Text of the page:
Movies We Like
Even casual film historians know that the 1970s was the decade with the most creative freedom afforded to the director. Just as studios were beginning to become just pieces of larger corporate empires and the blockbuster became the only goal, filmmakers were given unprecedented access to seeing out their visions. No director took advantage of the era as unusually as Robert Altman managed to. After exploding as a brand name director with his huge hit MASH in ’70 he spent the decade exploring a plethora of film quirks, with such notable titles as McCabe & Mrs. Miller, The Long Goodbye and California Split, as well as a number of oddities and misfires, ending the decade with the utterly unwatchable sci-fi bomb Quintet. But Altman’s greatest masterpiece (with apologies to MASH and The Player) came in the middle of the decade: Nashville, a film that truly stands alone as one of those films that could never be repeated (and still proves very challenging to even write about) and, in the end, is the most Altman-y film Altman ever made.
Clocking in at 159 minutes, Nashville is a sorta satire, but also a real tribute to country music. The film takes place during a political rally for the Replacement Party presidential candidate that coincides with a number of musicians coming to town to record and play at the rally. With over twenty main characters coming and going, it’s almost impossible to keep up with on a first viewing. The standout story lines start with Lily Tomlin as Linnea (outstanding in her first film), a gospel singer and mother to a pair of deaf kids, and her husband (Ned Beatty), a political operative for a campaign operator (Michael Murphy) who is putting together a fundraiser at Opryland. Meanwhile, country legend Haven Hamilton (the always entertaining Henry Gibson) is sought after by both the politicians, after he records a tribute to the bicentennial (“we must be doing something right, to last 200 years”) and a fish-outta-water British journalist (Geraldine Chaplin) who has an affair with his son. Another country music star, the very damaged Barbara Jean (Ronee Sue Blakley, who then was known more as a singer, but proves herself as an actress wonderfully here) seems to be having a nervous breakdown and is followed by a lurking uniformed Vietnam vet (Scott Glenn). Up-and-coming singer Tom (Keith Carradine) has all the women chasing him, including a spaced out groupie (Shelly Duvall), but he appears to make a real connection with married mother Linnea. And that's just a taste of the story lines, which also includes a motley crew of characters giving fully lived-in performances, including Keenan Wynn, Gwen Welles, Barbara Baxley, Barbara Harris, Bert Remsen, Karen Black, Jeff Goldblum, Allen Garfield and cameos by Elliott Gould and Julie Christie as themselves. It’s almost like a hee haw version of It's a Mad, Mad, Mad, Mad World.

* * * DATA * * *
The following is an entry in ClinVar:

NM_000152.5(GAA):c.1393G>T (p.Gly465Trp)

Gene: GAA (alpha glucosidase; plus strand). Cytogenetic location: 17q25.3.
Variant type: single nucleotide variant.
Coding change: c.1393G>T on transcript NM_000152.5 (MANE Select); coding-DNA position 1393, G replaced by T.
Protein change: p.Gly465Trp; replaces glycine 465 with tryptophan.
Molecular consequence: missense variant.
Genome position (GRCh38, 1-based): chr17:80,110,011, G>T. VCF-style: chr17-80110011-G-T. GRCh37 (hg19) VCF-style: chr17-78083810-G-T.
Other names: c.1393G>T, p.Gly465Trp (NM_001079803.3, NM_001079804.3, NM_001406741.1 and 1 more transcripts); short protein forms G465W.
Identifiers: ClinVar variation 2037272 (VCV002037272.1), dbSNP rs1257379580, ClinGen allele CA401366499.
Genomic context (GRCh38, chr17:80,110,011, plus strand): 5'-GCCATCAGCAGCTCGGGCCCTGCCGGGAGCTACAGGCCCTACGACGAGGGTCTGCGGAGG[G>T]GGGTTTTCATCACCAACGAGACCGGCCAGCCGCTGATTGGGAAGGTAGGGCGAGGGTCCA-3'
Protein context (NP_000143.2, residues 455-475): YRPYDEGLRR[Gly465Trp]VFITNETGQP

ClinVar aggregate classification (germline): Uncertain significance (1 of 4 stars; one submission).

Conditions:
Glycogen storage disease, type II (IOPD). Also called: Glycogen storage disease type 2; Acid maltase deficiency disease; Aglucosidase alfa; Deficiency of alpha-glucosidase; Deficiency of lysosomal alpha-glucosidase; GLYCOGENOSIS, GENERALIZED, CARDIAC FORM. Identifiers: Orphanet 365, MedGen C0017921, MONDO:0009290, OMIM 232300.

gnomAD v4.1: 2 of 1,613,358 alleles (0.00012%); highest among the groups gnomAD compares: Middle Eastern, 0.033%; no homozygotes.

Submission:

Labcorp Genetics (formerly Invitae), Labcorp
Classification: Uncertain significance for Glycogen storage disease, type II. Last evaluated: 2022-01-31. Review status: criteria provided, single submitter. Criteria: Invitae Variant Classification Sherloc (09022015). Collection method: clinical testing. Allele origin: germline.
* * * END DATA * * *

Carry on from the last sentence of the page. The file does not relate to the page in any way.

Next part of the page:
Everything about Nashville feels completely authentic, from the performances to the music to the locations it’s often hard to tell if minor roles are played by people who just happened to wander by or hired actors. It’s almost like Altman and the crew and the cast piled into a bus and drove around Nashville shooting scenes off the cuff. And that is what makes Nashville so different. I’m not fully sure what it all adds up to, but it feels so alive. You can see the influence Altman had on a film like Boogie Nights, the large ensemble and the actors encouraged to fully embrace their characters' inner lives. But where every word in a script like Boogie Nights seems carefully worded, Nashville feels almost improvised (and it wasn’t; the script is credited to Joan Tewkesbury), the actual words less important than the movement of the scenes and the honesty of the feelings.
The film is wall-to-wall musical numbers. They are often low-key. They all appear to be sung live, and even for a non-country music fan like myself, they are fascinating, moving and often verge closer to folk and gospel. The film ends famously with a shooting at the big rally and then (the great underrated actress) Barbara Harris singing the song "It Don't Worry Me” (written by Carradine, who also wrote and performed the wonderful song “I’m Easy,” which won the Oscar for best song). It’s a heartbreaking ending with a heartbreaking song, and the film seems to be about, if anything, heartbreak. Because no character is given leading player screen time, it’s often hard to know whose eyes we are seeing this world through. Tomlin and Blakley both scored deserving Oscar nominations for supporting actress (as did the film for best picture and Altman directing); they, along with Harris and Gibson, really carry the movie’s emotional core. They didn’t have a sound editing Oscar category back then, but like Altman’s early MASH, the sound design is almost the big star of the show. This was before THX and Dolby and other multi-layered sound equipment became standard for films (especially special effect driven movies). This was pre-computers and the sound was handcrafted on a moviola, the same way the film was edited. In the '70s, Altman and some of his contemporaries (Lucas with American Graffiti, Scorsese with Mean Streets, etc.) were able to blend music with conversations, so instead of it feeling like something tacked on later, it sounded like it was actually happening live as the actors experienced it. This may sound like a small creative accomplishment, but it’s one of the many aspects of Nashville that made it utterly revolutionary in ’75.